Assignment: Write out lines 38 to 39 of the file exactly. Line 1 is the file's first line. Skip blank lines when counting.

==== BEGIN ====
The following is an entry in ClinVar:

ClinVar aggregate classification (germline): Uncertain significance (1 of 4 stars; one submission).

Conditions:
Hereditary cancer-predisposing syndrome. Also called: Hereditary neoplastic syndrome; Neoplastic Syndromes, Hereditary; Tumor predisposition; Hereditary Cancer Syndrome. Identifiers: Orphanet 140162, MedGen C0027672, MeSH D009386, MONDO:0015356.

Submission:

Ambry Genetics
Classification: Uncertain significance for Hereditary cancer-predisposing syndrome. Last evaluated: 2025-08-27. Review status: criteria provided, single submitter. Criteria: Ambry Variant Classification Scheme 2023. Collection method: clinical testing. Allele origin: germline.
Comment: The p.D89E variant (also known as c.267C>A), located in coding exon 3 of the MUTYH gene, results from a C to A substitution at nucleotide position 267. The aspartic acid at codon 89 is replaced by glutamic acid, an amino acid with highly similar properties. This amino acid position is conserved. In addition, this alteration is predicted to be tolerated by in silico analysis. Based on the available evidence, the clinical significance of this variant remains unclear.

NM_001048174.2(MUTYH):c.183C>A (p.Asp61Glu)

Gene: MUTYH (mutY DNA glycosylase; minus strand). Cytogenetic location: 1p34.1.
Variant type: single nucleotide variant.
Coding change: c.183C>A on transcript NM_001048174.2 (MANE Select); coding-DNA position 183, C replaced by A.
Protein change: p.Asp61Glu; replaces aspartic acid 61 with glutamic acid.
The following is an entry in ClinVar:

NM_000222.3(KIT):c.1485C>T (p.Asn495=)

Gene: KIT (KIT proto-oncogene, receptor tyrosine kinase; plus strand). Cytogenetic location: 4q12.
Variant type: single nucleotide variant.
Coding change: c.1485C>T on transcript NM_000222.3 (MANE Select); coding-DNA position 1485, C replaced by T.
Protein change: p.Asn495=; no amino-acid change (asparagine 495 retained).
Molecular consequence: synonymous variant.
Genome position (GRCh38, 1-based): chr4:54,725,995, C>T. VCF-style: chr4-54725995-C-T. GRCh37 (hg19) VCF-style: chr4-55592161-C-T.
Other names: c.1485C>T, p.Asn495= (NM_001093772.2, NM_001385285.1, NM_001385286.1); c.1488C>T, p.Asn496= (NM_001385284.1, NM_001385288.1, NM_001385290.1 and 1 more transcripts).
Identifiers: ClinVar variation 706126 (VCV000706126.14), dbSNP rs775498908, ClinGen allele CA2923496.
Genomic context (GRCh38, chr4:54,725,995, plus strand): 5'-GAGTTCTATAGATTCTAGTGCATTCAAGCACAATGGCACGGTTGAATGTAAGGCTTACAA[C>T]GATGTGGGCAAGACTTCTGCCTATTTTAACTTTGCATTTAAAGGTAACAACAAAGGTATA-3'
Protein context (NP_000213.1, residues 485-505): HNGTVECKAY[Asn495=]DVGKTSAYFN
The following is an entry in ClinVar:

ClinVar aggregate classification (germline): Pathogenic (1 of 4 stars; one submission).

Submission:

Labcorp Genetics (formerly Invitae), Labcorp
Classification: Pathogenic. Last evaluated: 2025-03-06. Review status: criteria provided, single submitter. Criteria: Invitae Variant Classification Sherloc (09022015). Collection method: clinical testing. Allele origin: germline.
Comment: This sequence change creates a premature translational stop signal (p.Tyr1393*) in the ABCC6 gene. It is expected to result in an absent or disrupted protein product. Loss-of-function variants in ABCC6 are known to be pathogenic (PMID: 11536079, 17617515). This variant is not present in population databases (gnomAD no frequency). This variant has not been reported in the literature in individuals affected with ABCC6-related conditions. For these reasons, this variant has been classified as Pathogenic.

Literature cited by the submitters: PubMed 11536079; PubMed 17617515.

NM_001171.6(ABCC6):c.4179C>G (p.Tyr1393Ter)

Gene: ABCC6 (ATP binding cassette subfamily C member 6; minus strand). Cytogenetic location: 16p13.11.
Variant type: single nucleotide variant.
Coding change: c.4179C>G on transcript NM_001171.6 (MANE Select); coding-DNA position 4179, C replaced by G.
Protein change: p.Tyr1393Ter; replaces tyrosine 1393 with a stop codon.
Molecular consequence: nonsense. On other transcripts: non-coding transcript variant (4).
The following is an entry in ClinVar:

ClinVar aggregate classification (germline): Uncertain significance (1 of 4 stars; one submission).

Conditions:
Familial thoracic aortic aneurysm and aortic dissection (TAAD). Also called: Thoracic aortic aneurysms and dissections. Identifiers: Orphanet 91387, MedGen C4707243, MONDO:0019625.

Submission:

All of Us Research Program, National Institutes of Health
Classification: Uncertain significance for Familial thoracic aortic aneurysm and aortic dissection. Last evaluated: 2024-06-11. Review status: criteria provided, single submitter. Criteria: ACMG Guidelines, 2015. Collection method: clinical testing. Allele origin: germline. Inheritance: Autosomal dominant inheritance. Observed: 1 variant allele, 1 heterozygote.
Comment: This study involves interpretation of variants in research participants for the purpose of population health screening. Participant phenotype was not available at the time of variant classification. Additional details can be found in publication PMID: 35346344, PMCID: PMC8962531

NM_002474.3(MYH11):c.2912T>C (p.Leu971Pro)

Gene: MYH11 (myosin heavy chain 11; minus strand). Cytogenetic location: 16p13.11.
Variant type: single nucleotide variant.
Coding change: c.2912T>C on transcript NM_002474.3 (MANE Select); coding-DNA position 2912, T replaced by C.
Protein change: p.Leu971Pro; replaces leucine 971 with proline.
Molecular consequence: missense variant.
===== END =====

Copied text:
Molecular consequence: nonsense. On other transcripts: non-coding transcript variant (4).
The following is an entry in ClinVar: